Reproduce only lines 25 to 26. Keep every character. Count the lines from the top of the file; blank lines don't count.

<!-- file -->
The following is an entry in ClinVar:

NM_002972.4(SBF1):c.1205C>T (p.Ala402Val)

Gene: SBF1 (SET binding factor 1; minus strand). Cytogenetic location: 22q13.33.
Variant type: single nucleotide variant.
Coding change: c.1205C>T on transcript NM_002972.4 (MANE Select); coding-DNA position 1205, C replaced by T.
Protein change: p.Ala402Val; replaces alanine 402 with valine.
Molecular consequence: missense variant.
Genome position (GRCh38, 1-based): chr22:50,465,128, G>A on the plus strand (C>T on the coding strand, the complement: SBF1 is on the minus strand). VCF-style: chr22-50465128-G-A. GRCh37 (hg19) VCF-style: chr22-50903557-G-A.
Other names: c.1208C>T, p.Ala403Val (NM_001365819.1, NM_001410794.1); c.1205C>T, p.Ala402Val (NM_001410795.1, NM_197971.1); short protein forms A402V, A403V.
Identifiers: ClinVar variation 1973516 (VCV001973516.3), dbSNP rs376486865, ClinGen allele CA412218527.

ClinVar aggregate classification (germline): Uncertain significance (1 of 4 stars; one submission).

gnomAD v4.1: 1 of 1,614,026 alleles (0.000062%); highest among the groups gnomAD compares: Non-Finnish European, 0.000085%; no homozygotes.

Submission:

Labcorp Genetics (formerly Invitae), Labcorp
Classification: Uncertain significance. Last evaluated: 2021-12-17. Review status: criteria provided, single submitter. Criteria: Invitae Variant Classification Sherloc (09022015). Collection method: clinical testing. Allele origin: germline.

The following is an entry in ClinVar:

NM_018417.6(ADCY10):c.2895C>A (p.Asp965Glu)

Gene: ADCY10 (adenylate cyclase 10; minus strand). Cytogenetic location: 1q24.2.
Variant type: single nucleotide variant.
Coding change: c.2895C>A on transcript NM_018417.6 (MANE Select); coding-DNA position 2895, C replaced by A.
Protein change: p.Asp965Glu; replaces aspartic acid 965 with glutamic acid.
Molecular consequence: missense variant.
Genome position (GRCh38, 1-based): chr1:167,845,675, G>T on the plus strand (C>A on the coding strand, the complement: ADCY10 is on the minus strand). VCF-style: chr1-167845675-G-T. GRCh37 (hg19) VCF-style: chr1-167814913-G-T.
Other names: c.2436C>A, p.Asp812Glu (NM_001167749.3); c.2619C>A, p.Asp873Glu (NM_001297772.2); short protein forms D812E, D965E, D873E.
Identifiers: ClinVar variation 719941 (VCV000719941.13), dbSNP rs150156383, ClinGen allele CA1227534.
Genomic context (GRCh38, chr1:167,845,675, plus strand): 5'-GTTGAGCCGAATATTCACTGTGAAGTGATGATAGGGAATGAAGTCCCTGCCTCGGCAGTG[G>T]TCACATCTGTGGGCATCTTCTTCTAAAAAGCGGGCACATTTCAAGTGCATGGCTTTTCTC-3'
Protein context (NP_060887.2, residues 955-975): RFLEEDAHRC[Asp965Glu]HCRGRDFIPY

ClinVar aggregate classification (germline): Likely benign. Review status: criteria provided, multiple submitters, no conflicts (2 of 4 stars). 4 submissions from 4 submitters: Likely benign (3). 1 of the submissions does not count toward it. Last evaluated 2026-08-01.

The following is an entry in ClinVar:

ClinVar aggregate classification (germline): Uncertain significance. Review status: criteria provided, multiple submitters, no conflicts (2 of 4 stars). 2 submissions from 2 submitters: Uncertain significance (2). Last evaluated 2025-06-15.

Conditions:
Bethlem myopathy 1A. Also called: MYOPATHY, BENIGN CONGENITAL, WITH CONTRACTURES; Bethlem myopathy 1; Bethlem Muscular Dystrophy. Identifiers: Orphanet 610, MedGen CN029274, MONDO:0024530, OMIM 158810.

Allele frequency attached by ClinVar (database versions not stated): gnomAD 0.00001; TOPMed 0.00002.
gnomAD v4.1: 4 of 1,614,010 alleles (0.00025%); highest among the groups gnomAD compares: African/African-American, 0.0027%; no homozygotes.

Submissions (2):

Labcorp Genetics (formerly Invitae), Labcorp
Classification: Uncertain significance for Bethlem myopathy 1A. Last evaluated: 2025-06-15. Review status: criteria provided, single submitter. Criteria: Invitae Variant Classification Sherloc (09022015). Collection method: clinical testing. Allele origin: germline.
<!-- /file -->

Identifiers: ClinVar variation 719941 (VCV000719941.13), dbSNP rs150156383, ClinGen allele CA1227534.
Genomic context (GRCh38, chr1:167,845,675, plus strand): 5'-GTTGAGCCGAATATTCACTGTGAAGTGATGATAGGGAATGAAGTCCCTGCCTCGGCAGTG[G>T]TCACATCTGTGGGCATCTTCTTCTAAAAAGCGGGCACATTTCAAGTGCATGGCTTTTCTC-3'